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It's a little result that I found interesting :

$$\Im\Big(\int_{0}^{1}\ln\Big(\arctan\Big(\frac{x^2-x-1}{x^2+x+1}\Big)\Big)dx\Big)=\pi$$

I have spend two hours to extract the imaginary part without success .I have tried some obvious things as factorize the numerator to appear the golden ratio .I have learned somethings about the residue calculus on Wikipedia but I would be happy if there exists a "real" proof . Moreover I have tried the following substitution : $$\frac{x^2-x-1}{x^2+x+1}=t$$

But I don't know if we can use integration by parts in the case of complex numbers. Finally I have spend one hour to find an antiderivative without success .

Even I found this beautiful I think it's a little bit hard (for me).

If you have nice ideas...

Thanks a lot for your conrtibutions!

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1 Answer 1

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This is easier than it might seem at first. If $x$ is apositive real number, then we have that $$\ln(-x)=\pi i+x$$ on the main branch of the complex log function. This means that the imaginary part of your integral is just $$\int_0^1 \pi dx=\pi$$ since your integrand is the logarithm of an arctangent that is always negative on the interval $(0,1)$.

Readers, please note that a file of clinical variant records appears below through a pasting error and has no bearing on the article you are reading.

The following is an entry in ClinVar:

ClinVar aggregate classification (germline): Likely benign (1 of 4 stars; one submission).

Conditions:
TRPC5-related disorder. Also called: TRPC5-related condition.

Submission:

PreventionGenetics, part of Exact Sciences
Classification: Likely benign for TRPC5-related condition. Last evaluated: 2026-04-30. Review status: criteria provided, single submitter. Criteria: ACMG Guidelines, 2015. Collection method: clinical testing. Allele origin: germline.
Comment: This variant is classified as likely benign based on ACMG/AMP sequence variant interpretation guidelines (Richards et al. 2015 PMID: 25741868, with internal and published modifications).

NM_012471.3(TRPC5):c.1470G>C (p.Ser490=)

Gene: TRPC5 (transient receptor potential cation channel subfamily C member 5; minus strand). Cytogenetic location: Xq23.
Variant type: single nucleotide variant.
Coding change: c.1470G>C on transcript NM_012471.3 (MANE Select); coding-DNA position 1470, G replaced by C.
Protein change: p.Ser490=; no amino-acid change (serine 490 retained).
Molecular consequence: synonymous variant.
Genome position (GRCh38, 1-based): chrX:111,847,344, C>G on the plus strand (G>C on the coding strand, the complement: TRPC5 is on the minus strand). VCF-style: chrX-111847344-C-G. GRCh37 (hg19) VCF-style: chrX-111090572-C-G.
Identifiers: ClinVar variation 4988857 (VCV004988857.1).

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  • $\begingroup$ It could make a good joke for some student like me (lol).Aniway (+1) $\endgroup$ Commented Apr 15, 2020 at 14:35
  • $\begingroup$ +1. Can I ask you if you've chosen arbitrarily the main branch of the complex logarithm or if is there a specific reason you must choose that? And why you're considering the open set $(0,1)$ for the sign of arctangent and not $[0,1]$? Thanks. $\endgroup$
    – Bernkastel
    Commented Apr 15, 2020 at 17:21
  • $\begingroup$ @Dunkelheit The OP’s integral identity is only true if the log in the integrand uses the main branch (otherwise the imaginary part would equal $3\pi$ or $-\pi$ or some other odd multiple of pi). My use of the open interval $(0,1)$ doesn’t really make any difference. $\endgroup$ Commented Apr 15, 2020 at 20:38

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